On April 19, members of the Palestinian youth organization Within Our Lifetime broke out into a spontaneous dabke on the first floor of the Whitney Museum of American Art in Manhattan. The dancers were surrounded by protesters holding up photos of Palestinians killed during the Great March of Return. The crowd cheered its support for the dabke flash mob and chanted demands for the resignation of Warren B. Kanders, a Vice Chairman of the Whitney’s executive board and CEO of Safariland, which he purchased in 2012 for around $124 million. The company produces arms that have been used against protestors in occupied Palestine, along the U.S.-Mexico border, and in U.S. cities like Baltimore and Ferguson.
The protest was the fifth action organized at the Whitney since late March by a New York organization called Decolonize This Place (DTP). The group pressures museums, such as the American Museum of Natural History and the Brooklyn Museum, to respect human rights. In March, DTP called for nine weeks of collective protest and anticolonial art at the Whitney leading up to the museum’s Biennial on May 17. During the first five actions, organizers have spoken out against colonial violence in Kashmir, Puerto Rico, Palestine, and the United States.
However, opposition to Kanders dates back to November, 2018, when around 100 museum employees and affiliates signed a letter addressed to Director Adam Weinberg. The workers, who described themselves as “generally speaking, [the] most diverse and lowest paid staff,” expressed their “outrage” at the Whitney’s indifference toward Kanders’ supply of tear gas to patrol agents at the U.S.-Mexico border. In addition to demanding Kanders resignation, employees also called for implementing a protocol to assess future museum leaders and a role for employees in decision-making.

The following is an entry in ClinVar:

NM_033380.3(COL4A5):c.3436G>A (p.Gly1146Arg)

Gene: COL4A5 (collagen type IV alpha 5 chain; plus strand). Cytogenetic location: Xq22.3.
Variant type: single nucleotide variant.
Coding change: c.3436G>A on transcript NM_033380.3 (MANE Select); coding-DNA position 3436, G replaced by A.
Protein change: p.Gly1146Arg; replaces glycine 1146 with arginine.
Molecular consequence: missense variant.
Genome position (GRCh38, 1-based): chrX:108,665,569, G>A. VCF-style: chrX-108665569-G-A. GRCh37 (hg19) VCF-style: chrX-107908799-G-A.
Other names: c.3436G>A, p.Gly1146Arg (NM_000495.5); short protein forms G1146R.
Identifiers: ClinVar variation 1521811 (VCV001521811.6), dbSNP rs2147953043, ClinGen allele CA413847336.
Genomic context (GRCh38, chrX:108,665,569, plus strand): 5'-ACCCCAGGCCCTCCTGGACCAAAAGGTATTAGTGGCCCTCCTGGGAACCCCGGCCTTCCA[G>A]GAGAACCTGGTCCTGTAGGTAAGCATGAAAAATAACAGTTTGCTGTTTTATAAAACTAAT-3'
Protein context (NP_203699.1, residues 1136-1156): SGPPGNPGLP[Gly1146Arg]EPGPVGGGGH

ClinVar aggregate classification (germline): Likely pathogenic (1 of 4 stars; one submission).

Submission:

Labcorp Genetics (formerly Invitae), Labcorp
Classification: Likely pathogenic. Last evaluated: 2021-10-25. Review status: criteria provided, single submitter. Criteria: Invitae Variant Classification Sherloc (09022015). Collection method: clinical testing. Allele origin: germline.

Since the letter was released, DTP has advocated for these demands within a decolonial framework. According to Amin Husain, a Palestinian artist and co-founder of DTP, “[d]ecolonization means more than better board members.” He continued, “[a]t some point [the Whitney is] probably going to call us in for a conversation. We’re going to be in the room with the stakeholders, and we’re going to be doing a step-by-step process.” DTP collaborates with 25 other organizations that are engaged in local resistance against gentrification in New York City, as well as solidarity with Puerto Rico, Standing Rock, and Palestine.
The ties between the decolonial movements represented in this coalition go beyond mere symbolism or strategic base-building. Defense Technology, a subsidiary of Safariland, sells gun holsters, rubber bullets, batons, and tear gas that have been used against protestors challenging oppressive governments around the world. Police in Baltimore and Ferguson shot Defense Technology tear gas at citizens who were rallying against the police murders of Freddie Gray and Michael Brown. In November, 2018, when a caravan of Central American migrants seeking asylum in the U.S. approached the border between Tijuana and San Diego, they were met with at least 24 canisters of the same chemical.